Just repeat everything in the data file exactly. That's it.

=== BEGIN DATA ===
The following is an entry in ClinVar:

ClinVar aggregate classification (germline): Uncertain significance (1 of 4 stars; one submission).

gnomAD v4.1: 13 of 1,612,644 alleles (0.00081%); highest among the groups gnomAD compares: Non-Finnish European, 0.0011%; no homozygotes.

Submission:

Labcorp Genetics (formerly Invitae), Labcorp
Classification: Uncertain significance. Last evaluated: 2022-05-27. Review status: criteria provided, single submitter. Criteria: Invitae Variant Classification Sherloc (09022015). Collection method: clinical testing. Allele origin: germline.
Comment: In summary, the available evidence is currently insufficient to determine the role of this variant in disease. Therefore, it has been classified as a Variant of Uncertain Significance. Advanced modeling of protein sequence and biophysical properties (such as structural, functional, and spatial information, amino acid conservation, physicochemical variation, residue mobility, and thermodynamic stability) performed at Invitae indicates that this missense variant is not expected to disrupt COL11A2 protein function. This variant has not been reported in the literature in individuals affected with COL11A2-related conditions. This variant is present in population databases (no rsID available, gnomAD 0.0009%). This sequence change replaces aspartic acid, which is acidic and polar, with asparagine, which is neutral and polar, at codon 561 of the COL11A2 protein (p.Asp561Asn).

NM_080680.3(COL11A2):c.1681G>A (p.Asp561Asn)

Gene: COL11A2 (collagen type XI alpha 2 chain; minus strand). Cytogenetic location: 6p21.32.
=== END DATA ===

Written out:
The following is an entry in ClinVar:

ClinVar aggregate classification (germline): Uncertain significance (1 of 4 stars; one submission).

gnomAD v4.1: 13 of 1,612,644 alleles (0.00081%); highest among the groups gnomAD compares: Non-Finnish European, 0.0011%; no homozygotes.

Submission:

Labcorp Genetics (formerly Invitae), Labcorp
Classification: Uncertain significance. Last evaluated: 2022-05-27. Review status: criteria provided, single submitter. Criteria: Invitae Variant Classification Sherloc (09022015). Collection method: clinical testing. Allele origin: germline.
Comment: In summary, the available evidence is currently insufficient to determine the role of this variant in disease. Therefore, it has been classified as a Variant of Uncertain Significance. Advanced modeling of protein sequence and biophysical properties (such as structural, functional, and spatial information, amino acid conservation, physicochemical variation, residue mobility, and thermodynamic stability) performed at Invitae indicates that this missense variant is not expected to disrupt COL11A2 protein function. This variant has not been reported in the literature in individuals affected with COL11A2-related conditions. This variant is present in population databases (no rsID available, gnomAD 0.0009%). This sequence change replaces aspartic acid, which is acidic and polar, with asparagine, which is neutral and polar, at codon 561 of the COL11A2 protein (p.Asp561Asn).

NM_080680.3(COL11A2):c.1681G>A (p.Asp561Asn)

Gene: COL11A2 (collagen type XI alpha 2 chain; minus strand). Cytogenetic location: 6p21.32.